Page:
The hepatitis C virus (HCV) is extremely common among injection drug users (IDUs); some regions of the United States have reported prevalence rates as high as 90 percent in their IDU populations. Previous research has shown that sharing contaminated needles is responsible for many of these infections. NIDA research now has shown that IDUs can contract hepatitis C not only from sharing needles but also through sharing other drug injection equipment, especially cookers and filtration cotton.
The research team, led by Dr. Holly Hagan of the Seattle-King County Public Health Depatment, evaluated risk factors for HCV by analyzing data from their Risk Activity Variables, Epidemiology and Networks (RAVEN) study. The RAVEN study collected information and blood samples between June 1994 and May 1997 from 2,879 IDUs in Seattle area programs that provided them with clean needles in exchange for used ones.
"As needle sharing declined throughout the 1980s and 1990s," says Dr. Hagan, "it became possible to consider other risk factors for the transmission of blood-borne diseases among IDUs. This was one of the principal goals of the RAVEN study. We knew that the IDUs who participated in that study were less likely to share needles after they received counseling, but that sharing of drug cookers and filtration cotton was commonplace."
Of the initial 2,879 IDUs, only 507 (17.6 percent) tested negative for HCV at the conclusion of the RAVEN study. After a year, researchers were able to collect blood samples and administer a questionnaire to 317 of these 507 participants. Of these, 259 reported having injected drugs during the followup period, and of this group, 53 (16 percent) had become HCV-positive during the 1-year followup period. The questionnaire also asked participants if they had shared needles at any time during the previous year and if they shared cookers and cotton.
Hepatitis C Is America's Most Common Blood-Borne Infection
Approximately 36,000 new cases of acute hepatitis C infection are reported each year in the United States, according to the Centers for Disease Control and Prevention (CDC). The number of Americans with chronic hepatitis is unknown-although CDC estimates the number at 4 million-because the symptoms of the disease can be minimal. In chronic hepatitis C, progressive injury to liver cells over 2 to 4 decades often leads to cirrhosis of the liver and liver cancer. Hepatitis C-related liver failure is now the leading indication for liver transplants in the United States. The disease also is the leading cause of liver cancer and is responsible for 8,000 to 10,000 deaths a year in this country.
Syringe sharing was associated with a three-fold higher risk of HCV infection as opposed to IDUs who did not share syringes, according to Dr. Hagan. Among the much smaller group that did not share syringes, "The risk of HCV infection was also three-fold higher among those who did not share syringes but did share a cooker and cotton." Dr. Hagan notes that the study's ability to evaluate the risk of sharing equipment other than syringes was reduced by the limited number of HCV-negative IDUs who did not share syringes but who did test positive over the course of the study. This group numbered only 11 out of the 53 who became positive over the course of the study.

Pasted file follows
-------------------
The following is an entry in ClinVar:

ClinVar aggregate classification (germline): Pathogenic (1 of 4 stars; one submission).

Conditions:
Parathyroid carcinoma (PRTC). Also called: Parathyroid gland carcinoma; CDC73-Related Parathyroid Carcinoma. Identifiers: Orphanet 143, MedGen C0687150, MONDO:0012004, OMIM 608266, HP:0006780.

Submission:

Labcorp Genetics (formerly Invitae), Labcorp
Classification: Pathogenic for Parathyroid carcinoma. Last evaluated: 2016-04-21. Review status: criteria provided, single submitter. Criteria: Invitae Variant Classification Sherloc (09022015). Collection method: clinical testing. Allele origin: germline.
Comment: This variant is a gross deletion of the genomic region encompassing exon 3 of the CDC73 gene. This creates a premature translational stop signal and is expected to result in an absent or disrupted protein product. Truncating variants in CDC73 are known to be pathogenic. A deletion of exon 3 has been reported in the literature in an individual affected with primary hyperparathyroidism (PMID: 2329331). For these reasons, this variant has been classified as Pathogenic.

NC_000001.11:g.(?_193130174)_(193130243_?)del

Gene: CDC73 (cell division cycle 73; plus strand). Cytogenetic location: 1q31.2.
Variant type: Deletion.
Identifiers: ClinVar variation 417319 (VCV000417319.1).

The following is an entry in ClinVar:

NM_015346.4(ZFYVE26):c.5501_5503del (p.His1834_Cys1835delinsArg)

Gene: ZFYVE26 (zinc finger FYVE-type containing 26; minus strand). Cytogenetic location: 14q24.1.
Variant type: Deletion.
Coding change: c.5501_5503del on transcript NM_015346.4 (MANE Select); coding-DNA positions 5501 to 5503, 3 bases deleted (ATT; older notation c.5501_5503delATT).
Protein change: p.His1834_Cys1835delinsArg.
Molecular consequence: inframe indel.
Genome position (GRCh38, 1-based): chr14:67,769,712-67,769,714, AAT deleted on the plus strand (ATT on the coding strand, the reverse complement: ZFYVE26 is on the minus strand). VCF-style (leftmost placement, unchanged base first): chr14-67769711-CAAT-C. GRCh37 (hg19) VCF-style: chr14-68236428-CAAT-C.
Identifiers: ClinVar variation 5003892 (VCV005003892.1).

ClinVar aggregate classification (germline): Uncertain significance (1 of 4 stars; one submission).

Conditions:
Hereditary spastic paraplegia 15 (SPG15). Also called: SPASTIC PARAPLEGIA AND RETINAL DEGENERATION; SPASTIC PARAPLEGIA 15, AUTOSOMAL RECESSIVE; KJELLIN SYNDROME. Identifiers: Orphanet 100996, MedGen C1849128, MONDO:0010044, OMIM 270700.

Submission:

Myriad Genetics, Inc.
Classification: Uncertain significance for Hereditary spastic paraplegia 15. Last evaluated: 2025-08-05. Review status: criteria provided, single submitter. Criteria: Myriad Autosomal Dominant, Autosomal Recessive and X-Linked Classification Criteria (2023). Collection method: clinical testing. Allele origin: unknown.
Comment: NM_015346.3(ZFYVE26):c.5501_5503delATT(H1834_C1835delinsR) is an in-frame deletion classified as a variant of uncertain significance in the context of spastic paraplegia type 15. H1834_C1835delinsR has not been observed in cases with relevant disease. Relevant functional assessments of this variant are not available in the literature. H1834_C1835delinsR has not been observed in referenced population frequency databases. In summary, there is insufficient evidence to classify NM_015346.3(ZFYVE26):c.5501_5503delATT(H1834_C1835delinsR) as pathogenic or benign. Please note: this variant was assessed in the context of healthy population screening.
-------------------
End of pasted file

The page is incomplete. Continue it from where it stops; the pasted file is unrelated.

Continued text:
With respect to frequency of sharing equipment, the study confirmed the link between more syringe sharing and higher risk of HCV-the rate of infection was relatively higher among those who reported sharing syringes sometimes, usually, or always than among those who reported rare syringe sharing. However, the risk elevation associated with cookers and cotton appeared to be the same for individuals who shared this equipment regardless of the frequency of sharing."
"Prevention education has been successful in a large portion of the IDU population, but over time, some high-risk groups will become more identifiable," says Dr. Peter Hartsock of NIDA's Center on AIDS and Other Medical Consequences of Drug Abuse. "This research should lead to the development of interventions that will have a greater impact than previous interventions on populations at risk of developing HCV and other blood-borne diseases. With this new data, we can better adjust interventions and programming to meet the needs of these populations," he says. Dr. Hagan notes that Seattle-King County Public Health Department staff have already revised their prevention messages to include the risks of sharing equipment such as cookers and cotton, as well as sharing needles, but adds that many IDUs are not yet aware that these are high-risk practices.
"I think it will be increasingly feasible to study each step of the injection process in terms of blood-borne viral transmission," Dr. Hagan says. "Once we understand the powerful risk factors, such as sharing needles and equipment, it will be possible to move on to other factors that perhaps do not carry as strong a risk but nonetheless are responsible for a significant number of infections. Studies to measure the risk of transmission through less common routes of exposure are important because they enable us to extrapolate general epidemiologic information that will have direct implications for the prevention of all types of blood-borne viruses in the population as a whole."
Hagan, H., and Thiede, H. Changes in injection risk behavior associated with participation in the Seattle needle-exchange program. Journal of Urban Health: Bulletin of the New York Academy of Medicine 77(3):369-382, 2000. [Abstract]
Hagan, H.; Thiede, H.; Weiss, N.S.; Hopkins, S.G.; Duchin, J.S.; and Alexander, E.R. Sharing of drug preparation equipment as a risk factor for Hepatitis C. American Journal of Public Health 91(1):42-46, 2001. [Full Text]